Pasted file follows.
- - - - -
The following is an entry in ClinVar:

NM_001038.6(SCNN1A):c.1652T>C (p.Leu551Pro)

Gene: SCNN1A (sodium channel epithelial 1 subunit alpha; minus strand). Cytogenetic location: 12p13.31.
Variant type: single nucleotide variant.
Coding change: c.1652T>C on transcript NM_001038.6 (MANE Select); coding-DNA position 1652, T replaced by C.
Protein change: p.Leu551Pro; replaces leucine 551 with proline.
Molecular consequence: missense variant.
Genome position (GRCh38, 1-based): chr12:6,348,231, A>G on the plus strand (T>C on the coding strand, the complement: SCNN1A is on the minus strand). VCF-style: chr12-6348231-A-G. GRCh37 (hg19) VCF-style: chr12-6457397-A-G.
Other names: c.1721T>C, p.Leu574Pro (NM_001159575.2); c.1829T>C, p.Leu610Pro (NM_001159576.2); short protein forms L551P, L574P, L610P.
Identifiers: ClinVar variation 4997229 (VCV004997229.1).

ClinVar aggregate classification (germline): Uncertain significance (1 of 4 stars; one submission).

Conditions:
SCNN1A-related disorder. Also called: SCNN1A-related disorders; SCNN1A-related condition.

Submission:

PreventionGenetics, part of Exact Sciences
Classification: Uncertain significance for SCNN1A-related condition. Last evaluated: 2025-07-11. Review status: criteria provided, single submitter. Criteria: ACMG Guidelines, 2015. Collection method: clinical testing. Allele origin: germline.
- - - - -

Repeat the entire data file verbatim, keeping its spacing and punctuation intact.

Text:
The following is an entry in ClinVar:

NM_001038.6(SCNN1A):c.1652T>C (p.Leu551Pro)

Gene: SCNN1A (sodium channel epithelial 1 subunit alpha; minus strand). Cytogenetic location: 12p13.31.
Variant type: single nucleotide variant.
Coding change: c.1652T>C on transcript NM_001038.6 (MANE Select); coding-DNA position 1652, T replaced by C.
Protein change: p.Leu551Pro; replaces leucine 551 with proline.
Molecular consequence: missense variant.
Genome position (GRCh38, 1-based): chr12:6,348,231, A>G on the plus strand (T>C on the coding strand, the complement: SCNN1A is on the minus strand). VCF-style: chr12-6348231-A-G. GRCh37 (hg19) VCF-style: chr12-6457397-A-G.
Other names: c.1721T>C, p.Leu574Pro (NM_001159575.2); c.1829T>C, p.Leu610Pro (NM_001159576.2); short protein forms L551P, L574P, L610P.
Identifiers: ClinVar variation 4997229 (VCV004997229.1).

ClinVar aggregate classification (germline): Uncertain significance (1 of 4 stars; one submission).

Conditions:
SCNN1A-related disorder. Also called: SCNN1A-related disorders; SCNN1A-related condition.

Submission:

PreventionGenetics, part of Exact Sciences
Classification: Uncertain significance for SCNN1A-related condition. Last evaluated: 2025-07-11. Review status: criteria provided, single submitter. Criteria: ACMG Guidelines, 2015. Collection method: clinical testing. Allele origin: germline.